Poop in hand, Bill Gates backs China’s toilet revolution

Bill Gates points at a jar containing human feces as he makes a point about the dangers of primitive sanitation

Bill Gates points at a jar containing human feces as he makes a point about the dangers of primitive sanitation

But yes, Beijing is holding a "Toilet Expo" (kind of an "export" expo to balance out Shanghai's Import Expo perhaps?) right now and one of the guests of honor was Microsoft founder Bill Gates. "A typical toilet needs water, but numerous new approaches don't require any water at all, some of them don't need electricity either, others run on solar power".

On stage at the Expoo, Gates quipped that "a decade ago I never imagined that I'd know so much about poop".

Gates said that the foundation plans to invest an additional 200 million US dollars into supporting continued R&D efforts that can help bring down the costs of new sanitation products for the poor and bolster development in regions where new, non-sewered sanitation products can have the greatest impact. "It's very expensive and it's not gonna happen in these newer, poorer cities".

The Bill & Melinda Gates Foundation has spent more than $200m on researching the field across the last seven years.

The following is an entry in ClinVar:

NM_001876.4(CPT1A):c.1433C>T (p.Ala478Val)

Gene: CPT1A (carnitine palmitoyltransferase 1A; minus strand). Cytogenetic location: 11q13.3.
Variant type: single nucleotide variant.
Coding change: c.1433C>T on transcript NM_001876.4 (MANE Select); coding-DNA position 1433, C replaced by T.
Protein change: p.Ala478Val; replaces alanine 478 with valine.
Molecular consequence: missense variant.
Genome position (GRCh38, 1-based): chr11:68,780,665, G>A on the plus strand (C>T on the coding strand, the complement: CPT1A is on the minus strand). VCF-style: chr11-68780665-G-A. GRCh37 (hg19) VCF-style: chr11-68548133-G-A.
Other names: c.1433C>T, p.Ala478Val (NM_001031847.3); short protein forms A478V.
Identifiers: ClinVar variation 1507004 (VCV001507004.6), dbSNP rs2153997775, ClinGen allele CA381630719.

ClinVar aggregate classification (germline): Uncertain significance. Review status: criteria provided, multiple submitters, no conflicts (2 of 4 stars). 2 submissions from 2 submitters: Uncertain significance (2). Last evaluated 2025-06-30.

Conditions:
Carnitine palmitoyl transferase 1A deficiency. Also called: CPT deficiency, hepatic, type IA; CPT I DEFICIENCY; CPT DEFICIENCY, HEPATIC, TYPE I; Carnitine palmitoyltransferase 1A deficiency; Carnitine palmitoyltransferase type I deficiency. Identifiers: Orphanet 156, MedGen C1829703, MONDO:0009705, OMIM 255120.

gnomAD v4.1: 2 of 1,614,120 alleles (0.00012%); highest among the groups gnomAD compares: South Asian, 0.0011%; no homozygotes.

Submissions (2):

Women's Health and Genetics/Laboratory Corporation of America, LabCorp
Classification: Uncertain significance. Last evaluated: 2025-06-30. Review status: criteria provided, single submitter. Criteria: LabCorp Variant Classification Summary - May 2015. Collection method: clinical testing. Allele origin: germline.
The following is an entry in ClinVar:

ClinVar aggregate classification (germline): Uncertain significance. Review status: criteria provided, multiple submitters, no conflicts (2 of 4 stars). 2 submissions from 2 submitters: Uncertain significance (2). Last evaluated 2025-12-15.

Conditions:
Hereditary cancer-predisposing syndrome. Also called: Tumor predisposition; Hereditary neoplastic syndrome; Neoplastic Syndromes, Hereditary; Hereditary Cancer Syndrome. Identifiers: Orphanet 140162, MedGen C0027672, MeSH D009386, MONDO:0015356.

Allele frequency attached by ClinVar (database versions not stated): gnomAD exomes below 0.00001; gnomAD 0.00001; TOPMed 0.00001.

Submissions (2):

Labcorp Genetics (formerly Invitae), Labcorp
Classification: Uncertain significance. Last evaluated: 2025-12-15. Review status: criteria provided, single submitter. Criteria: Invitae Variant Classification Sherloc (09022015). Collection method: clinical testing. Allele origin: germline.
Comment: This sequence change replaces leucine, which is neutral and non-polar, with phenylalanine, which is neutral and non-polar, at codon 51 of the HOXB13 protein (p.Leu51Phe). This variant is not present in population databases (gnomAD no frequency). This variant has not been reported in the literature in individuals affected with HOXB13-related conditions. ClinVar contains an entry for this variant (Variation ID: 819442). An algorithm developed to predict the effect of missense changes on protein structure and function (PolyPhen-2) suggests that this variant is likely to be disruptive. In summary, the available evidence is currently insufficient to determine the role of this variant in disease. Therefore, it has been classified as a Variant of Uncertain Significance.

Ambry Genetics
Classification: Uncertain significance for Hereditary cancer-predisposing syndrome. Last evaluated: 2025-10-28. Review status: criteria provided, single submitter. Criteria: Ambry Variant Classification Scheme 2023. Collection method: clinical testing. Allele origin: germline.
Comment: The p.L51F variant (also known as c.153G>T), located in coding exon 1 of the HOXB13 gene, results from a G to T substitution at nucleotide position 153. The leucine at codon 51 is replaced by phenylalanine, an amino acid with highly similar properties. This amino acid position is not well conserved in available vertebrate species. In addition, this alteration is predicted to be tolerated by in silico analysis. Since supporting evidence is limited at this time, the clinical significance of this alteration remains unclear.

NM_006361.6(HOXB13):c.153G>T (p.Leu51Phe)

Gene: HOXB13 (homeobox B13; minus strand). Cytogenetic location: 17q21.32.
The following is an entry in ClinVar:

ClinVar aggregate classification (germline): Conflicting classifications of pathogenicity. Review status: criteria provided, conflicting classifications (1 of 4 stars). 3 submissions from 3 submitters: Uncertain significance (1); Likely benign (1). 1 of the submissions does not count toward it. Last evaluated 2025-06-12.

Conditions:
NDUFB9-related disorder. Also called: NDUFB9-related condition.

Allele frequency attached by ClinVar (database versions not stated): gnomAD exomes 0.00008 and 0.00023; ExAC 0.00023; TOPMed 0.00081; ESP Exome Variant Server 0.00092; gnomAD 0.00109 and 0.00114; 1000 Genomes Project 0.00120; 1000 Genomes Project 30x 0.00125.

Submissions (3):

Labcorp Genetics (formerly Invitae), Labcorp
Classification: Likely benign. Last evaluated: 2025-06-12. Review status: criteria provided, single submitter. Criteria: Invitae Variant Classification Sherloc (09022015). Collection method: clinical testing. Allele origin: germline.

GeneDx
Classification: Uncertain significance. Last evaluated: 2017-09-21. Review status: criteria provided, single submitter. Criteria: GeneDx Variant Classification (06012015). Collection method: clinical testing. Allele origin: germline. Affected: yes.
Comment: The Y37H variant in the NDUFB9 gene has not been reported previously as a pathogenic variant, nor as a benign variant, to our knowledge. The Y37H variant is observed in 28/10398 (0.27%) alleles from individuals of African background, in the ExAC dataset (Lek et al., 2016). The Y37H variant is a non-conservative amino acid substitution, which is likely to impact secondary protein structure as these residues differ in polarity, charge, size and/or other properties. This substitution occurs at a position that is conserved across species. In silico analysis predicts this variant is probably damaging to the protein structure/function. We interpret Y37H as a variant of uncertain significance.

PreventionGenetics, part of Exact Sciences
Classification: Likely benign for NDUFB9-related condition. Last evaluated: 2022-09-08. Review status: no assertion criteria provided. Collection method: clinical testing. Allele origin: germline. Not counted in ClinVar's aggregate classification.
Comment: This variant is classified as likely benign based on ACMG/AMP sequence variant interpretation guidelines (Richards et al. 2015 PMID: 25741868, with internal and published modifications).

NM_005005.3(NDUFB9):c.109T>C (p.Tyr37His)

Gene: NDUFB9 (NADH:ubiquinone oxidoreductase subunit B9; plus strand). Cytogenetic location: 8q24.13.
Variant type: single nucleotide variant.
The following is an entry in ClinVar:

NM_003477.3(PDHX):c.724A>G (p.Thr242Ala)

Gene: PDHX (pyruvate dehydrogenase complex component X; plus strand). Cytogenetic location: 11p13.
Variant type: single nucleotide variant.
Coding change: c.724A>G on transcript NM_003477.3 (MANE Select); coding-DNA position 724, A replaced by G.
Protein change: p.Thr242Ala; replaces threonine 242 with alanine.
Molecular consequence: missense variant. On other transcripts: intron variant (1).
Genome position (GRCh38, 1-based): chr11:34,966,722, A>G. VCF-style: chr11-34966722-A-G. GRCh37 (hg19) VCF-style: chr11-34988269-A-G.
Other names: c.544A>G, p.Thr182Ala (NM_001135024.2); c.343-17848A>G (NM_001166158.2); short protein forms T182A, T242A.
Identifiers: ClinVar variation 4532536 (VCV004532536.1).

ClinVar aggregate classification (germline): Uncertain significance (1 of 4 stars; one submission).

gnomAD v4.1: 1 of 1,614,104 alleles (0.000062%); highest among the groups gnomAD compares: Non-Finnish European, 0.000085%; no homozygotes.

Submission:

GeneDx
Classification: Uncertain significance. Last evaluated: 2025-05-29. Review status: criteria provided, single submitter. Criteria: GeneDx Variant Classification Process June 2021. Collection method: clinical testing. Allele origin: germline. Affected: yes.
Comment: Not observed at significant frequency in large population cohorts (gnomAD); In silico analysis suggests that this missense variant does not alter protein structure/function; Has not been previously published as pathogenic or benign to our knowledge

Gates pointed out the jar in his hand could contain "as many as 200 trillion rotavirus".

Bill and Melinda Gates Foundation, the world's biggest private philanthropy organization, has committed roughly US$200 million to the toilet project and expects to spend the same amount again before the toilets are viable for wide-scale distribution.

He believes that lives would be saved as a result of the money saved in healthcare costs from the switch to a waterless toilet.

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He said the foundation's partners had developed a self-powered technology that takes in human waste, kills unsafe pathogens and converts the resulting materials into products with potential commercial value - like clean water, electricity and fertiliser.

Gates chose to sell his pitch in a country that has struggled with clean sanitation. In 2015, Chinese President Xi Jinping called for a national "toilet revolution".

"China has made great progress in improving health and sanitation for millions of people", Gates said.

The stunt was part of his speech at the Reinvented Toilet Expo event - a showcase for new toilet technologies.

"The very first ones are still fairly expensive".

Mr Gates said it would be a mistake for the USA to cut aid.

"But this is how we bootstrap it, and we got a lot of enthusiasm here that this can be made cheap enough that we can cover Africa, which would not happen without this breakthrough".

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